“It’s not a report. It’s a study,” agrees Ukeles. “In other words, we leave a data file. The communities have questions we have not yet answered, and we say to that: ‘Go back and look at the data. Those are great questions.’ It’s a living, breathing thing.”
It’s not hard to see how vastly more accurate, nuanced and higher-resolution knowledge about a community will improve planning and allocations, and help the community better tackle its challenges. But how easy is it to translate the gain in knowledge to on-the-ground behavior and policy?
A community study does not immediately solve a community’s challenges, says Ruskay, but it is indispensable in pointing the way.
“We believe the data is starting point for planning. There’s just no substitute,” he insists. “So it’s going to inform our planning. But data is a point of departure for planning. Then you need to figure out laser-like interventions that can have impact. Data points you in the direction” of challenges, but doesn’t necessarily offer up clear, immediate solutions to those problems.
One example: poverty, which will be the subject of the third report to be produced from the study’s data, expected to be released later this year.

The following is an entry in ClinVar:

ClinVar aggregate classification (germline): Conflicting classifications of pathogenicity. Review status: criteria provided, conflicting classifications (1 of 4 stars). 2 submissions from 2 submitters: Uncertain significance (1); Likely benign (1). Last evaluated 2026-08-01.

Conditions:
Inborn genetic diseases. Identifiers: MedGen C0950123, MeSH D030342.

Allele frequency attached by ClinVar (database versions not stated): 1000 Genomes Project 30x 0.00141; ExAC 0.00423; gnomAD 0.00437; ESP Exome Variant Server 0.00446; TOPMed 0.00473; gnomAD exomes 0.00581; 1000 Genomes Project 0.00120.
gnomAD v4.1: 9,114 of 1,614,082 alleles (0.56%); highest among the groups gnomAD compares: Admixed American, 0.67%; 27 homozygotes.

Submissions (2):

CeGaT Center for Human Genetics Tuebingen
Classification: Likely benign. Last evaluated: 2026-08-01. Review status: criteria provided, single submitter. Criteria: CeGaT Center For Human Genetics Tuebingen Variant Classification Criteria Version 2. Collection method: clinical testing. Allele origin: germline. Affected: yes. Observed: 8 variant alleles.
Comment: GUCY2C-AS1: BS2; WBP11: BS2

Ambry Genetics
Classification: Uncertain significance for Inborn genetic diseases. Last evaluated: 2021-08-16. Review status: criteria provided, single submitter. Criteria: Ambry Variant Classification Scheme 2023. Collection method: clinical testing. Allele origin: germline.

“We learned 11 years ago [in the previous community study] about the growth of poverty” in the New York Jewish community. “Well, that’s continued between 2002 and 2011,” Ruskay noted. But actually dealing with poverty in the community “may be beyond what a community can do. Poverty is increasingly the work of government.”
So how does detailed knowledge about the subgroups and geographic distribution of the Jewish poor nevertheless offer substantive benefit to the community? “It means we can do everything we can to maximize access to government, to work on access for elderly,” immigrants and the like.
The new study marks “the first time we have a sense of the growth of this subgroup and in which geographic areas. I think that’s going to lead us to think about it. What programs would be responsive? Which agencies are better positioned to do it? Which less?”
Surprises, Ruskay concluded, “don’t lead immediately to programs. They lead to planning.”
The promise of better information has meant that New York Jewish communities are paying attention, according to Cohen.
“I spoke at a synagogue last night,” he told eJewish Philanthropy in a conversation last week about the study. “The questions were along the lines of, ‘Are we stuck in terms of membership not because of what we are and what we do, but because market forces are moving against us?’”
That interest is a hopeful sign, Cohen believes. “I would hope synagogues would adjust in the short term to declined demography [in certain communities and areas]. I would hope American Jewry would adjust to the challenge of [fewer] engaged non-Orthodox Jews. The Orthodox population continues to grow, but the non-Orthodox population is in decline. I would hope it would lead to invest in more effective policies to engage more Jews in Jewish life.”